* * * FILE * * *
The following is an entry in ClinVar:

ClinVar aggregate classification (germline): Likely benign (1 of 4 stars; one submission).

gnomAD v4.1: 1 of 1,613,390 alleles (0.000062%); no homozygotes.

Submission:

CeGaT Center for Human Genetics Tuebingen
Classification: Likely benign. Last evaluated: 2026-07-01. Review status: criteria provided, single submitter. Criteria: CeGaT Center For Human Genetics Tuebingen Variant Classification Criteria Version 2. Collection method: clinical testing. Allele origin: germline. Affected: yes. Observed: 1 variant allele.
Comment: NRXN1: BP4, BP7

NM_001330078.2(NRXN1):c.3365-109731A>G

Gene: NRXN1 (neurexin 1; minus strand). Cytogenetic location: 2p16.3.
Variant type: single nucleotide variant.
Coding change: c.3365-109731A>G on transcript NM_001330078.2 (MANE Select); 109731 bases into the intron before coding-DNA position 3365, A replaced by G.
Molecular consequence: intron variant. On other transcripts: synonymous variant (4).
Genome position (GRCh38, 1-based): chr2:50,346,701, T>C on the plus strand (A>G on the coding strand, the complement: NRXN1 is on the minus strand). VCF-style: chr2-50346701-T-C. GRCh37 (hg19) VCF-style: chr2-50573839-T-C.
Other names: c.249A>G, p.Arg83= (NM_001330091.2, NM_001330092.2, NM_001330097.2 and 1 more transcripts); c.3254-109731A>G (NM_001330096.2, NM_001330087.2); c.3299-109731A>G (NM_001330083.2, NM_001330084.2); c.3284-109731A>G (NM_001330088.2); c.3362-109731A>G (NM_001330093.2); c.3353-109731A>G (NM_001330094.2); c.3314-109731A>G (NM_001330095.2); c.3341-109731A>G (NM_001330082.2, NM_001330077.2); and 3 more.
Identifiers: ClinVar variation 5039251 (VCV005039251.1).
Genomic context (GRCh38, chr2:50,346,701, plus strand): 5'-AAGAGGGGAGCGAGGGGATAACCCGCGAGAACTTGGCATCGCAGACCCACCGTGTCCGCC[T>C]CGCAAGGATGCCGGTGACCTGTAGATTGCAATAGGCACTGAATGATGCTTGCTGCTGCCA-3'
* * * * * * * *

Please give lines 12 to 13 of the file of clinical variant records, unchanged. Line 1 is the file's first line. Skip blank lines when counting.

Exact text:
Molecular consequence: intron variant. On other transcripts: synonymous variant (4).
Genome position (GRCh38, 1-based): chr2:50,346,701, T>C on the plus strand (A>G on the coding strand, the complement: NRXN1 is on the minus strand). VCF-style: chr2-50346701-T-C. GRCh37 (hg19) VCF-style: chr2-50573839-T-C.